Cranfield has been in conversation with two artists about their ‘go to’ paint mixed colours: Eminent British Artist and broadcaster Georgina Potter and US based painter and pigment enthusiast Jim Fellows. These conversations are fascinating and full of helpful hints and insights.

We asked Georgina what would constitute an ideal palette of foundational colours she would never leave home without. The full conversation can be watched as a film under the ‘discover’ tab but what struck us as refreshingly unusual was Georgina’s high regard for the often maligned home-made hue!

Georgina’s first piece of advice is that an artist need not take all the colours in all the sizes! Like the animals going into the ark two by two, it’s good to have two of each: a cool and a warm of most colours. For example Magenta provides a coolness whilst Cadmium Red Genuine provides its warm alter ego.  Cerulean Blue is a versatile cool blue whereas the warmth can be found in Ultramarine Red Shade. The use of these colours is influenced by the theme especially in landscape painting. A frosty morning will sparkle with Cerulean but be flattened by ultramarine! A sunset uses the warmer reds, oranges and the warm luminosity of something like Kings Blue Deep. The best way to discover the attributes of each is through trial and error!

‘Through trial and error we discover some of our best signature colours! I prefer genuine colours so I can make my own hues. Hues are really essential especially on a larger landscape where the strong pure colours should be reserved for the focal point. The eye cannot cope with a whole scene with uniform punch. It can’t all be ‘wow’! The less intense muted tones of the home made hue are not second best, they allow the pure colour to take central stage. My own go to hue is different every time and is the combination of the paint from my palette which I combine at the end of a day’s painting. I mix this with Titanium White to make my own base grey and as in nature, it changes from mix to mix. This is far more than just meanly recycling (although it is another illustration of the beauty of oil paints). The home bade base grey can be used in any scene with the greys of decay, shadow, cloud and base greys. I keep these base colours (indeed my whole coverable palette) in the fridge or freezer at night to retard drying if I am working for several days on a landscape in warm weather.’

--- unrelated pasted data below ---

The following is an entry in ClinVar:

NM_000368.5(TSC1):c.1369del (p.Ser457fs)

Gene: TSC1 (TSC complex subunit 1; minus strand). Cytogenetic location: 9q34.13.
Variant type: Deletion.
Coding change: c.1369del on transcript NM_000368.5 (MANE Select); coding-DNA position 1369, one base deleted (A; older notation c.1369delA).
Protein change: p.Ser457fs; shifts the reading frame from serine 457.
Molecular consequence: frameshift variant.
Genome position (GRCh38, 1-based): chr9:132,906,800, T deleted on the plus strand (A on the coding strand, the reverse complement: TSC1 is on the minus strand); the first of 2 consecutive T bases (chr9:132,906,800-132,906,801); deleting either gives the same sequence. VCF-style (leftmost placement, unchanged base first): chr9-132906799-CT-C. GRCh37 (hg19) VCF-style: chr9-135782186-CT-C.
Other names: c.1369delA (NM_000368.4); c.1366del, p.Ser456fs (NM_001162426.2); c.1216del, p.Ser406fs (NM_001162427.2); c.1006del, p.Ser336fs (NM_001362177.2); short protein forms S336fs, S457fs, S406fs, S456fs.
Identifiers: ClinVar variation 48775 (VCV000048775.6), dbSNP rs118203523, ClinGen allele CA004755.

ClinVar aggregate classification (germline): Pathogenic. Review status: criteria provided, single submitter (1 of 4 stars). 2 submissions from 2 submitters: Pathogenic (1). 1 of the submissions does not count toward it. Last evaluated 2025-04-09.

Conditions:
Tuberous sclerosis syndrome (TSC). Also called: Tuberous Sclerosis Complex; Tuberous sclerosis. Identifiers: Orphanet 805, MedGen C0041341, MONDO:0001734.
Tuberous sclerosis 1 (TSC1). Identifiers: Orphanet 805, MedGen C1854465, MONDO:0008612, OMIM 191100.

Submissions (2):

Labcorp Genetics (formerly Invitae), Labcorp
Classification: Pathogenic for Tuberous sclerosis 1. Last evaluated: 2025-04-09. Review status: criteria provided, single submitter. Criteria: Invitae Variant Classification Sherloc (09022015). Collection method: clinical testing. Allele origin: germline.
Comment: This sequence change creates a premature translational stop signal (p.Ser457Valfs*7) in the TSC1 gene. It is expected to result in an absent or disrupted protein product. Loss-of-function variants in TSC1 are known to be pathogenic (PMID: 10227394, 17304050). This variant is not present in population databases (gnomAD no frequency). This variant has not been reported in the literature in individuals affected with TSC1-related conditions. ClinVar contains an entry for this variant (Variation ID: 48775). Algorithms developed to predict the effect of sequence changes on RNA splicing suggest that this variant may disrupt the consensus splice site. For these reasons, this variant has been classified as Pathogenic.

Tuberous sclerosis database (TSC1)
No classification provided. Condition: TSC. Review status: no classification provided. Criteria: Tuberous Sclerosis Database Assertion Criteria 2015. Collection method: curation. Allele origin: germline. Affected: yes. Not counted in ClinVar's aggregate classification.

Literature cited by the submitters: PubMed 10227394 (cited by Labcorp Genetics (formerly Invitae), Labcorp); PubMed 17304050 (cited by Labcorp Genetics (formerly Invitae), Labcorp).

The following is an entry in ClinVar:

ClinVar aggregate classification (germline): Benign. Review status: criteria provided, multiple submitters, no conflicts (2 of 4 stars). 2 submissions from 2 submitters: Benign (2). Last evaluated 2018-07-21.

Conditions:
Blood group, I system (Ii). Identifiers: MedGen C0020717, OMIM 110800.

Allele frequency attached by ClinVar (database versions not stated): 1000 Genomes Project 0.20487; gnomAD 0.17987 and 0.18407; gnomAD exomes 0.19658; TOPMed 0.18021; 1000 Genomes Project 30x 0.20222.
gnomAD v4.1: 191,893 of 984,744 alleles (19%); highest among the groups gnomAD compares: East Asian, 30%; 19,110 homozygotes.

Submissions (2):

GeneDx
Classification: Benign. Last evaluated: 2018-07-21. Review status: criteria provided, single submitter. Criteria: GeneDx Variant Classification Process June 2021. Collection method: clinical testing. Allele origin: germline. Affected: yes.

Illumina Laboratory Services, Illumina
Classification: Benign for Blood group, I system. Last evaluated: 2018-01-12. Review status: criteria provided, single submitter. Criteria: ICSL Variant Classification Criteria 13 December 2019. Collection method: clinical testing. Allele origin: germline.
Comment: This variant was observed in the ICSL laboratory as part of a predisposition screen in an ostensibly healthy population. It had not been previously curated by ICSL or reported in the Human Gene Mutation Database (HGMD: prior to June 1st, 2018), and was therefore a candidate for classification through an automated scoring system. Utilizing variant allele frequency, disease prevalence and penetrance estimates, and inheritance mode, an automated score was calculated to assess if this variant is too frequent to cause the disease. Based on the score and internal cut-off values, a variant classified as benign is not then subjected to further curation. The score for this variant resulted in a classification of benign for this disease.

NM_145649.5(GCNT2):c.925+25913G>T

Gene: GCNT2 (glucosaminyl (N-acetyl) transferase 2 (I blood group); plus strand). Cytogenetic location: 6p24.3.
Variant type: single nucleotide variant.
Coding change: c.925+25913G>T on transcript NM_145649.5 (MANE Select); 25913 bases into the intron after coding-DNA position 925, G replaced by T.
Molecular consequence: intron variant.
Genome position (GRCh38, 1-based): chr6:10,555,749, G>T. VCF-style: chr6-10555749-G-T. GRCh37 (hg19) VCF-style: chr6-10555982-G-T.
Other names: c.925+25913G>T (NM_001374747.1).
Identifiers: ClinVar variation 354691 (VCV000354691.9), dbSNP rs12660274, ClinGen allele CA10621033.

Just try it – you won’t look back!

Conversations with George can be viewed under our Discover tab along with Georgina’s tutorial in how to paint skies.

The same subject of unusual but arresting mixes was shared with US based artists Jim Fellows. With a love of pigments and their potential, Jim experiments by producing his own fascinating hues. Here he explains what can be achieved with Green Oxide of Chrome.

I’’ve been experimenting with  mixtures of Terre Verte and Chromium Oxide Green. You have to very carefully get it right to the point of balance where a single brushstroke explodes into the transparent-versus-opaque phenomenon from the hairs of the brush making the paint thinner and thicker on a single stroke. Once you get that balance it is a phenomenally expressive and character-filled paint that allows all those “single brushstroke” effects . If you brush it out smoothly you’ll get the Terre Verte stain-glaze but with a more solid colour. If you use thick oily strokes you’ll get the ocean or the most beautiful foliage, etc. You can write in it with the other end of the brush and completely remove the paint to reveal the painting underneath as your text.  Perfect Metaphor. With this mix you’ll need to add a bit more chromium oxide to get the glowing and beautiful antique green you see in some of the mid 15th century French altarpieces . That’s the power of the combined “slide out of the way” of the Terre Verte, and the opaque blocking of the Chromium Oxide.’

With passion and insight like this amongst our customers, no wonder we just keep making colour!